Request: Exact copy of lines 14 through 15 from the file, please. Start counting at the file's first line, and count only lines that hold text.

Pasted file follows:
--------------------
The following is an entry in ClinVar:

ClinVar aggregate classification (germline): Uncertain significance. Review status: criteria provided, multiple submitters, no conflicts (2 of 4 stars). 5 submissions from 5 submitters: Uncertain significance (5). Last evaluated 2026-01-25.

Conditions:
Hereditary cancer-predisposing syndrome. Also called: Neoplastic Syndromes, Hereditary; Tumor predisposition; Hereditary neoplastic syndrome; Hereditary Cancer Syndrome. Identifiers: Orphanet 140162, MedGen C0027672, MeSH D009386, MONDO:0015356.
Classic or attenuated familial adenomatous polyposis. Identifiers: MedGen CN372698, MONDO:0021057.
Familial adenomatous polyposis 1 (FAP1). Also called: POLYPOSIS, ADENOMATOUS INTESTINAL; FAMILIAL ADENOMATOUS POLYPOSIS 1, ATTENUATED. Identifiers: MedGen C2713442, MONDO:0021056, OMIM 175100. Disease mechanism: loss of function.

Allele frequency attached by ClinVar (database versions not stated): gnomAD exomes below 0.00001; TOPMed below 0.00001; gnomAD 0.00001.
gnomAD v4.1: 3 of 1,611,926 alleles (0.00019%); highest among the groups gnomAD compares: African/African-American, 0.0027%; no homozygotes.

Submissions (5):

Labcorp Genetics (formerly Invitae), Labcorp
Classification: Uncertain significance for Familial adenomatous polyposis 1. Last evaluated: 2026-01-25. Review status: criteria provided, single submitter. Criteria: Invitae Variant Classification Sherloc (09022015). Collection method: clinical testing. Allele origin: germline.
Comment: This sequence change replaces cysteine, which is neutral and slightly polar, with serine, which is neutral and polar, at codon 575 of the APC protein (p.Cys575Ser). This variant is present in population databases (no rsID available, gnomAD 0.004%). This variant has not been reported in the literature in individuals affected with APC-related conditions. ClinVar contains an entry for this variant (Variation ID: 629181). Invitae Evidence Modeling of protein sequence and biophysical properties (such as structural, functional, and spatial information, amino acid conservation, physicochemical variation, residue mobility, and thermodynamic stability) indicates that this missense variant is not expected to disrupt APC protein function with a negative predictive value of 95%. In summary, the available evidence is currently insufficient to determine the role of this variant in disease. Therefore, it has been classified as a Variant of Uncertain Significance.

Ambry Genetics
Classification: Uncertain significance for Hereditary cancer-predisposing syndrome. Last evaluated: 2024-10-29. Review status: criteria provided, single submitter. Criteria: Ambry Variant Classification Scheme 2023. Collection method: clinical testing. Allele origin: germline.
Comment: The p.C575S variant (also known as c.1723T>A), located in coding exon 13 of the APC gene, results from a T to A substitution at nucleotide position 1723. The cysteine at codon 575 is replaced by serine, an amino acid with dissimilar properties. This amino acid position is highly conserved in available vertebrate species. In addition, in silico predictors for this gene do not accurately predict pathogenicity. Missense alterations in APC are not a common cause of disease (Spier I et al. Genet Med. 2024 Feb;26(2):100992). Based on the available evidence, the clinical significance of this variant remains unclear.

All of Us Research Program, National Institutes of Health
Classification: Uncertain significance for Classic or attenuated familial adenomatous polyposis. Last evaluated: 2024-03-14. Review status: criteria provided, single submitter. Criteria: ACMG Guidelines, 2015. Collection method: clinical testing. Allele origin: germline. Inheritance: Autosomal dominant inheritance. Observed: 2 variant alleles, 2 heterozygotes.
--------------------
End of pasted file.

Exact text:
Classification: Uncertain significance for Hereditary cancer-predisposing syndrome. Last evaluated: 2024-10-29. Review status: criteria provided, single submitter. Criteria: Ambry Variant Classification Scheme 2023. Collection method: clinical testing. Allele origin: germline.
Comment: The p.C575S variant (also known as c.1723T>A), located in coding exon 13 of the APC gene, results from a T to A substitution at nucleotide position 1723. The cysteine at codon 575 is replaced by serine, an amino acid with dissimilar properties. This amino acid position is highly conserved in available vertebrate species. In addition, in silico predictors for this gene do not accurately predict pathogenicity. Missense alterations in APC are not a common cause of disease (Spier I et al. Genet Med. 2024 Feb;26(2):100992). Based on the available evidence, the clinical significance of this variant remains unclear.